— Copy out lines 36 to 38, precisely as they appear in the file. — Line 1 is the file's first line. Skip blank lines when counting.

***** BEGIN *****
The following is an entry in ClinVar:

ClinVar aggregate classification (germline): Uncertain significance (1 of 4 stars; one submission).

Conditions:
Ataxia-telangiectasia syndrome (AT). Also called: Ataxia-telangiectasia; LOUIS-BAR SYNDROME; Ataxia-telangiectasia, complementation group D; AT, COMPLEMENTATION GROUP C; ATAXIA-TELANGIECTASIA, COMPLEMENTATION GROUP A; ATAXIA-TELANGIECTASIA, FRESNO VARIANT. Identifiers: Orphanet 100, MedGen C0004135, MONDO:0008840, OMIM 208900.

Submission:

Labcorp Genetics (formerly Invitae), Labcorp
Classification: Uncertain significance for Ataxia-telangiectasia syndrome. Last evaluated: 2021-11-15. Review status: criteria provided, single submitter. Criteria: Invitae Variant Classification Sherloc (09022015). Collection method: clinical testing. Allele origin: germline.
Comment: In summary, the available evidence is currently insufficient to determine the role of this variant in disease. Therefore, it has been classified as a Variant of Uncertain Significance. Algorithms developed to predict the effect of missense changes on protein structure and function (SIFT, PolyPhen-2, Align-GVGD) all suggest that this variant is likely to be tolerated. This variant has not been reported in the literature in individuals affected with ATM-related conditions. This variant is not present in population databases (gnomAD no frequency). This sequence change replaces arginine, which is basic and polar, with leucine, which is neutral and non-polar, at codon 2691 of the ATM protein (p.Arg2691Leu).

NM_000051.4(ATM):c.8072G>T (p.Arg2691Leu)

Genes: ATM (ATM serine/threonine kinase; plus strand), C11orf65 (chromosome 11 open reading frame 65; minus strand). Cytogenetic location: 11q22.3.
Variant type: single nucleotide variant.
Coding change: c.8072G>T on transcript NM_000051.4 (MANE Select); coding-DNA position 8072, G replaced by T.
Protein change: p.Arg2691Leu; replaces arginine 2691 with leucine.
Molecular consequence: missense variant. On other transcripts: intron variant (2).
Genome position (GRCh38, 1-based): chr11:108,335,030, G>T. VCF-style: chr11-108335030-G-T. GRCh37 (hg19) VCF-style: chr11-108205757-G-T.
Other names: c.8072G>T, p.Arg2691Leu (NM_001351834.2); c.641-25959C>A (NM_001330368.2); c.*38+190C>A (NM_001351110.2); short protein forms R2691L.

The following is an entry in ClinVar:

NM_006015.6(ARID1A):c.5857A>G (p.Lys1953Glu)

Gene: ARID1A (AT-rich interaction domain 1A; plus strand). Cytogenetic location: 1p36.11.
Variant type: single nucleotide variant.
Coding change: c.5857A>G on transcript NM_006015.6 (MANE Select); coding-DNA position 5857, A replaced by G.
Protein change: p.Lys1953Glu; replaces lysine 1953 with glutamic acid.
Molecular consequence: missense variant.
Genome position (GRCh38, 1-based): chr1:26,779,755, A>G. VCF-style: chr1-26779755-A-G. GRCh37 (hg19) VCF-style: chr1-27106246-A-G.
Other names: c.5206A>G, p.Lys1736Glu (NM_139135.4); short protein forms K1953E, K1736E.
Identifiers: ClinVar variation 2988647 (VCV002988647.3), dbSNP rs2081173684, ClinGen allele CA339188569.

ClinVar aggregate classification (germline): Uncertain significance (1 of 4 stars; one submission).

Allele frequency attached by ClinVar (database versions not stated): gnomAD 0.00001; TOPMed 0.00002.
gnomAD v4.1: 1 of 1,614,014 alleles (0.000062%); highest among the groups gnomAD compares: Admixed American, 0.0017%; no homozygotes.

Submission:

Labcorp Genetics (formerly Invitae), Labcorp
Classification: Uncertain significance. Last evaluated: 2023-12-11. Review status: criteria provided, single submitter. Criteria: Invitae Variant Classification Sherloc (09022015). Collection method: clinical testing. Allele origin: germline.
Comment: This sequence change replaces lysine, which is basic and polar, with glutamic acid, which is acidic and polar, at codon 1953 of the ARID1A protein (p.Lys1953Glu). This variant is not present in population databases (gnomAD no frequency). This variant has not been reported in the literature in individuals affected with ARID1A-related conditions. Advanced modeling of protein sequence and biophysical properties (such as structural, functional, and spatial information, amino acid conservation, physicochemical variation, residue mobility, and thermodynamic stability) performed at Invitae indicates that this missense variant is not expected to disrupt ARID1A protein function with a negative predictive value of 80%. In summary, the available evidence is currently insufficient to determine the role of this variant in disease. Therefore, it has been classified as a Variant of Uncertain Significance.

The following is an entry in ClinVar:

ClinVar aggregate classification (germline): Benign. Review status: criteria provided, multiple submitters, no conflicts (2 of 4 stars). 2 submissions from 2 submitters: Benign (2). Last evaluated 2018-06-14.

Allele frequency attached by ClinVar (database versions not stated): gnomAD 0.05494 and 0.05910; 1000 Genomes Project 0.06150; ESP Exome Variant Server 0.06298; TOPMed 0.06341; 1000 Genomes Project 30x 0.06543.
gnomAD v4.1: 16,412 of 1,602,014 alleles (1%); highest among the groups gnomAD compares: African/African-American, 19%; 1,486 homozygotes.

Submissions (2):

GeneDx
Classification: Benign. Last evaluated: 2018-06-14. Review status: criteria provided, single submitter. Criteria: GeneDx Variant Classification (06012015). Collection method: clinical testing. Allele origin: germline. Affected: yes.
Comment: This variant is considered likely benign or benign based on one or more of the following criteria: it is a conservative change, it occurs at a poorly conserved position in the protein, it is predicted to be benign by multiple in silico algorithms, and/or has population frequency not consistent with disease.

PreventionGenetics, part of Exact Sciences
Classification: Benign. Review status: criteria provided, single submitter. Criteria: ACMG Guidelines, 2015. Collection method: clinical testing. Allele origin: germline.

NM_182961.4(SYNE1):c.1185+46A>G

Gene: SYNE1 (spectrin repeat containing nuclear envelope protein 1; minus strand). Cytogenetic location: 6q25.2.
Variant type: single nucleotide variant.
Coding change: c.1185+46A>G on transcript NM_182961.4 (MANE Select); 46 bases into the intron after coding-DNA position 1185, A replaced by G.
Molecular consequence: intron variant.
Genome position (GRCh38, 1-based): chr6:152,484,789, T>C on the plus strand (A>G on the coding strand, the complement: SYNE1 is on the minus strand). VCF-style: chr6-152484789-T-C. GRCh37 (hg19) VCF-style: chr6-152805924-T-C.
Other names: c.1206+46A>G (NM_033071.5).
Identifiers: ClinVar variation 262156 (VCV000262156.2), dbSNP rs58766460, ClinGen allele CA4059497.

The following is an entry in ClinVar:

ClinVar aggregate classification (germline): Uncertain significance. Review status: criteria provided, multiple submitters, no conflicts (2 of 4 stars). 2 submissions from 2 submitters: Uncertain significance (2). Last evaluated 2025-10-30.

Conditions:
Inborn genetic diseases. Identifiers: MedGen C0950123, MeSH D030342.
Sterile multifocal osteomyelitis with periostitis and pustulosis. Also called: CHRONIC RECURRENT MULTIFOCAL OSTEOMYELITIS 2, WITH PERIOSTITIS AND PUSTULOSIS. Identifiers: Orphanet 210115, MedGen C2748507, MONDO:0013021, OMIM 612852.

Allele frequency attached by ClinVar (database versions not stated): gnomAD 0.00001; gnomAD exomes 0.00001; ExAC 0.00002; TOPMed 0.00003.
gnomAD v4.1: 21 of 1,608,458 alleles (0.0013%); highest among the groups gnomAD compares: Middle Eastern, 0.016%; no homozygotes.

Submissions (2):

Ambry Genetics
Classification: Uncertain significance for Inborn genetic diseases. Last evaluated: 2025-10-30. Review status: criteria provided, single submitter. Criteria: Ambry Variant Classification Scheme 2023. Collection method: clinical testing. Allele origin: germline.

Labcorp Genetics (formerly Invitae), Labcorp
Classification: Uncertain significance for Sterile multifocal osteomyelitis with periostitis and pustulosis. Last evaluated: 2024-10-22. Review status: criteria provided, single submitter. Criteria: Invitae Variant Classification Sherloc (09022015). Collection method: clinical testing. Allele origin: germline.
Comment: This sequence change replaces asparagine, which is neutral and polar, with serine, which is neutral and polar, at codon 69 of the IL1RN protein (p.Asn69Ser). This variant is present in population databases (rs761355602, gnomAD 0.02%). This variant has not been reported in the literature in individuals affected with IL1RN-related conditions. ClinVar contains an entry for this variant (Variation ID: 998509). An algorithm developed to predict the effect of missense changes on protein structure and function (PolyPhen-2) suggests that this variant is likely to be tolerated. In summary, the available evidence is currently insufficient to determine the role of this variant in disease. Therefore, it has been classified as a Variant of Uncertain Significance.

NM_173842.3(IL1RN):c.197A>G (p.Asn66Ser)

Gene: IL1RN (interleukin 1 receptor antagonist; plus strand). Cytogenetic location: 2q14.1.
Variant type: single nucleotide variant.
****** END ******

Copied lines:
Allele frequency attached by ClinVar (database versions not stated): gnomAD 0.05494 and 0.05910; 1000 Genomes Project 0.06150; ESP Exome Variant Server 0.06298; TOPMed 0.06341; 1000 Genomes Project 30x 0.06543.
gnomAD v4.1: 16,412 of 1,602,014 alleles (1%); highest among the groups gnomAD compares: African/African-American, 19%; 1,486 homozygotes.

Submissions (2):